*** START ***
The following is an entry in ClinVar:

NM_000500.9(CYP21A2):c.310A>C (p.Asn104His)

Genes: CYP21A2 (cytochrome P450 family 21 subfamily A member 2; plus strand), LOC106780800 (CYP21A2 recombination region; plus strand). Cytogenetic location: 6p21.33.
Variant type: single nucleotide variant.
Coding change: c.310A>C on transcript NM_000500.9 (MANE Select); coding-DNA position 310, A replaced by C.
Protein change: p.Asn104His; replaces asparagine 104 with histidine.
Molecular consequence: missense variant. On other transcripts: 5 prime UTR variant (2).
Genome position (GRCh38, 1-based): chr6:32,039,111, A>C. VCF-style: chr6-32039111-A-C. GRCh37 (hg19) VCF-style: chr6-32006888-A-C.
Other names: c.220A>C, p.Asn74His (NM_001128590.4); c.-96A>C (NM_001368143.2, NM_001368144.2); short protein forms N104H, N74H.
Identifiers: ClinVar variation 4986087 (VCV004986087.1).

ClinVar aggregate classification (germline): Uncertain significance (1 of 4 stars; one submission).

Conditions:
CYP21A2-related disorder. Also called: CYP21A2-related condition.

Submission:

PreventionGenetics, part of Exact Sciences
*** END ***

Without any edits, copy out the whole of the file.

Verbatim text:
The following is an entry in ClinVar:

NM_000500.9(CYP21A2):c.310A>C (p.Asn104His)

Genes: CYP21A2 (cytochrome P450 family 21 subfamily A member 2; plus strand), LOC106780800 (CYP21A2 recombination region; plus strand). Cytogenetic location: 6p21.33.
Variant type: single nucleotide variant.
Coding change: c.310A>C on transcript NM_000500.9 (MANE Select); coding-DNA position 310, A replaced by C.
Protein change: p.Asn104His; replaces asparagine 104 with histidine.
Molecular consequence: missense variant. On other transcripts: 5 prime UTR variant (2).
Genome position (GRCh38, 1-based): chr6:32,039,111, A>C. VCF-style: chr6-32039111-A-C. GRCh37 (hg19) VCF-style: chr6-32006888-A-C.
Other names: c.220A>C, p.Asn74His (NM_001128590.4); c.-96A>C (NM_001368143.2, NM_001368144.2); short protein forms N104H, N74H.
Identifiers: ClinVar variation 4986087 (VCV004986087.1).

ClinVar aggregate classification (germline): Uncertain significance (1 of 4 stars; one submission).

Conditions:
CYP21A2-related disorder. Also called: CYP21A2-related condition.

Submission:

PreventionGenetics, part of Exact Sciences